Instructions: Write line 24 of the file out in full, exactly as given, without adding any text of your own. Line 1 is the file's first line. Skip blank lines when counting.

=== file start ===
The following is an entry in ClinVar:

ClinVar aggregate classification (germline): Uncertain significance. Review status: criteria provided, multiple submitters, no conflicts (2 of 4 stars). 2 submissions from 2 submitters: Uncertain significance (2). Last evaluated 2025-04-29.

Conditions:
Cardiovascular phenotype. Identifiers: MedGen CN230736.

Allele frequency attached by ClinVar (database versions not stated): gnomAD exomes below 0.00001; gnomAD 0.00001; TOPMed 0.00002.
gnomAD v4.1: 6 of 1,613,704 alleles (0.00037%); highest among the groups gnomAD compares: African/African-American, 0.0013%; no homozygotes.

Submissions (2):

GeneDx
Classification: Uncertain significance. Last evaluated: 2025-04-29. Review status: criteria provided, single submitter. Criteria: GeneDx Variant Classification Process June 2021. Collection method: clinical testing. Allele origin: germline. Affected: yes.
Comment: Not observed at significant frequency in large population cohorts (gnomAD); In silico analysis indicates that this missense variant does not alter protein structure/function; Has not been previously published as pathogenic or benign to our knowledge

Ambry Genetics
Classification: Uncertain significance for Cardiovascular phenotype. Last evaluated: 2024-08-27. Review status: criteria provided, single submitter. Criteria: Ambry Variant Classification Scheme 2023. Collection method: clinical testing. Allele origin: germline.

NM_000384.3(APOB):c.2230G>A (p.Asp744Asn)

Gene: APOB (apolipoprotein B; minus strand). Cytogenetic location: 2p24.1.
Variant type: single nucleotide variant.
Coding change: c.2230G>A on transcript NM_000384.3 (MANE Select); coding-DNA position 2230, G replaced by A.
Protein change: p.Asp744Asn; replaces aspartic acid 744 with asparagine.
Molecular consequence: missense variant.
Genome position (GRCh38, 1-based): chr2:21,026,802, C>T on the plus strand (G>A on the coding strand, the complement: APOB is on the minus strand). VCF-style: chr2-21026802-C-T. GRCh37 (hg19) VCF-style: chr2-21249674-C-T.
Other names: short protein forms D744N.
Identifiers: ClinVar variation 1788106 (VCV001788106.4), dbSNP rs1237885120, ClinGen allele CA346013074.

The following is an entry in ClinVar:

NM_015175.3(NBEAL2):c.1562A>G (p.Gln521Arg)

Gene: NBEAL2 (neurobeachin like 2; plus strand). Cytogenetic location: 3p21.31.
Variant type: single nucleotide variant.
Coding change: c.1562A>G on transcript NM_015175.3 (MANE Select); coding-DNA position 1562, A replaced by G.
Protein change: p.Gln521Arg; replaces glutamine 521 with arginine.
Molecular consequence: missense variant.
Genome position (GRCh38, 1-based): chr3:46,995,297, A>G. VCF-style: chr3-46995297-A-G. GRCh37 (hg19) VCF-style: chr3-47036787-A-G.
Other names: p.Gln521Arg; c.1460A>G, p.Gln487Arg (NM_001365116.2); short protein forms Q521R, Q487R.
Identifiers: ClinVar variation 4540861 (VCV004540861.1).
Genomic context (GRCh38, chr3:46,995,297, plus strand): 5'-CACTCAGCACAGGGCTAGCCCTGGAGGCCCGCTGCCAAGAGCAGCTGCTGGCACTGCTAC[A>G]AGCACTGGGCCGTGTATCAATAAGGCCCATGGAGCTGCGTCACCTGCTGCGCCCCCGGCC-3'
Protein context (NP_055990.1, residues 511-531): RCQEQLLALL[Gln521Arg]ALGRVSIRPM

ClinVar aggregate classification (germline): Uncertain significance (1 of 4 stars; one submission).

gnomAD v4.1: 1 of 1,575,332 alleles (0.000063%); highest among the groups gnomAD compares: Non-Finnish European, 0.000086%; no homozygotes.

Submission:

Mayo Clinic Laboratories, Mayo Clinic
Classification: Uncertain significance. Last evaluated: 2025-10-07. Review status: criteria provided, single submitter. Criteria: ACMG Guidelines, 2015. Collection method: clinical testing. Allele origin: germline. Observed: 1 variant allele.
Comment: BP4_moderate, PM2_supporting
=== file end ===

Gene: NBEAL2 (neurobeachin like 2; plus strand). Cytogenetic location: 3p21.31.